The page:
But yes the portrait is great!!
Jim C

Joseph Stanski said...

Rick - you have learned a very valueable lesson with everything, I sure in your life, that is, "In order to keep it, you must give it away". And you sure show us all how's it done buddy. Joseph :o)

Joanie said...

Love seeing all of the steps and the people who helped! Thanks for sharing!!

Casandra said...

One of my fave paintings and movies too! And the model is a great likeness to the original art. What a great, great inspiration this blog has been!!!

Ivan said...

Absolutely stunning. Thanks for de-constructing the picture for us!!

Alan Carr said...

I love the Vermeer painting. Recreating it as a photo is a great idea. Have a look at British photographer Tom Hunter's 'Woman Reading a Reposession Order' - a brilliant take on a Vermeer classic - a wonderful image that I never tire of viewing.
http://www.readingwoman.org/en/cols/2005/8.html

Jim Martin said...

@miptog - Yes, I agree that vision is the key!
I'll bet Vermeer didn't have a softbox. Wouldn't a big window have also done the trick, Rick, as in the original?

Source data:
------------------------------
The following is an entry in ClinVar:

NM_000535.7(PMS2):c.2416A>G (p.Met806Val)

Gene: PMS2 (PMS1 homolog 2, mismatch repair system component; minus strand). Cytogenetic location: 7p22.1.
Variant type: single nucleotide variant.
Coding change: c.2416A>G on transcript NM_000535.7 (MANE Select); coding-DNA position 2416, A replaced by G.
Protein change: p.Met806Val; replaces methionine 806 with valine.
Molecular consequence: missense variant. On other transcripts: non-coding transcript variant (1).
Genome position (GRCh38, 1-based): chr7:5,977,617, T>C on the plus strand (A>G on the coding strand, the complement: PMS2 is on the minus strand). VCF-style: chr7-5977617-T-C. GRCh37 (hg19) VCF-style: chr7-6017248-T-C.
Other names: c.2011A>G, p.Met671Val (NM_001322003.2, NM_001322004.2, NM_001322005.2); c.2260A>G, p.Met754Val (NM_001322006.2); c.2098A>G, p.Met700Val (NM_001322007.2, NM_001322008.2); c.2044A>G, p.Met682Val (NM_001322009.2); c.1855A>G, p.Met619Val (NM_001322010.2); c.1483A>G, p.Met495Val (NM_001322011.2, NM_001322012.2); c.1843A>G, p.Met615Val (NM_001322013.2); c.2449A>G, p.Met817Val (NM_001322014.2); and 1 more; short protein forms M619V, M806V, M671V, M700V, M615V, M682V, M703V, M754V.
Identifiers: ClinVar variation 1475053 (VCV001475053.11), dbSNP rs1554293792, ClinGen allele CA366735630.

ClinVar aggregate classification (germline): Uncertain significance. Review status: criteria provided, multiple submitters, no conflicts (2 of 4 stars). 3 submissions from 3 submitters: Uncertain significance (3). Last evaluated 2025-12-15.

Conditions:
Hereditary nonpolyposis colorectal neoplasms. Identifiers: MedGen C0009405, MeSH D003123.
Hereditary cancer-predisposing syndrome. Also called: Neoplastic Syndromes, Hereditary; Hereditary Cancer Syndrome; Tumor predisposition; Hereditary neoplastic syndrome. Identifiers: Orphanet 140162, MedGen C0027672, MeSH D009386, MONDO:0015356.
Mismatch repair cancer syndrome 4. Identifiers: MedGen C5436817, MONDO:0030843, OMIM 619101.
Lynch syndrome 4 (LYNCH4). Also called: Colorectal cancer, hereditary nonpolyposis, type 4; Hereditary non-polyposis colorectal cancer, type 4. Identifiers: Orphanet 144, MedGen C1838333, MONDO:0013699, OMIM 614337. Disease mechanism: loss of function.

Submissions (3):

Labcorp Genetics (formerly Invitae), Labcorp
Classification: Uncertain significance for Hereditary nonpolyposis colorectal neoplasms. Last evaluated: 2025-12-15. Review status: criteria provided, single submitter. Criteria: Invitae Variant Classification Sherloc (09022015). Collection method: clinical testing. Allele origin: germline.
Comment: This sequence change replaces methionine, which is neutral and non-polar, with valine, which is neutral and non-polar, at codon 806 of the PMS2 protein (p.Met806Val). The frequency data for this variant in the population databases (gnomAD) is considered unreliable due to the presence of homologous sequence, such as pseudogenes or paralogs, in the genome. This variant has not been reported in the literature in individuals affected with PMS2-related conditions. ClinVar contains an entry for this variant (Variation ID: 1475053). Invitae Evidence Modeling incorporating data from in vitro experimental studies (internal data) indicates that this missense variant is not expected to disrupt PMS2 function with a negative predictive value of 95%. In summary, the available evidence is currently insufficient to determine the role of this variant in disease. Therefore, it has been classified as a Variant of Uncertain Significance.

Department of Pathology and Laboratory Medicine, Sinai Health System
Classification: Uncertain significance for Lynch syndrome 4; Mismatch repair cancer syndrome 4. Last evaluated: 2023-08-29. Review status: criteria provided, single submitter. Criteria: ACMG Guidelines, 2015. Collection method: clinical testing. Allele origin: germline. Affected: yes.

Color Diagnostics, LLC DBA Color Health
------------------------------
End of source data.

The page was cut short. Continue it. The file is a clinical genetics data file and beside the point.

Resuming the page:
Rick Sammon said...

Jim.. I'll try a window next time it's sunny :-)

Seriously,you are probably correct.

Thank you and thank everyone here!

Best,
Rick

Kelly Mann said...

Simply wonderful...Thank you SO much for sharing. I am a big fan of you and am delighted to see you dip into art history, and make a connection between the centuries. Great portraiture is timeless, and the Old Masters have much to teach us if we only open our eyes. Splendid...

Anonymous said...

It is BETTER than the original painting.

Anonymous said...

Rick, your image is exquisite! While it is not the same as the painting it is still a significant accomplishment to make a photograph like this. I have taken a similar portrait like this on film but it is entirely contemporary and does not even remotely resemble the painting. Your image is simply stunning and represents a significant achievement.

Jim Meldrum said...

Rick:

You ought to do a book on the making of the Girl With A Pearl Ear Ring photograph. There is always a story behind the story and this image is simply stunning. I've done a similar image on film but it is completely contemporary and resembles the painting only in passing. Yours is simply superb.

Jim Meldrum said...

Rick:

Your website for the Girl With A Pearl Earring photo portrait is one of my favorite sites and a constant source of inspiration.

Pat Morrissey said...

Excellent - thanks for the walk-through.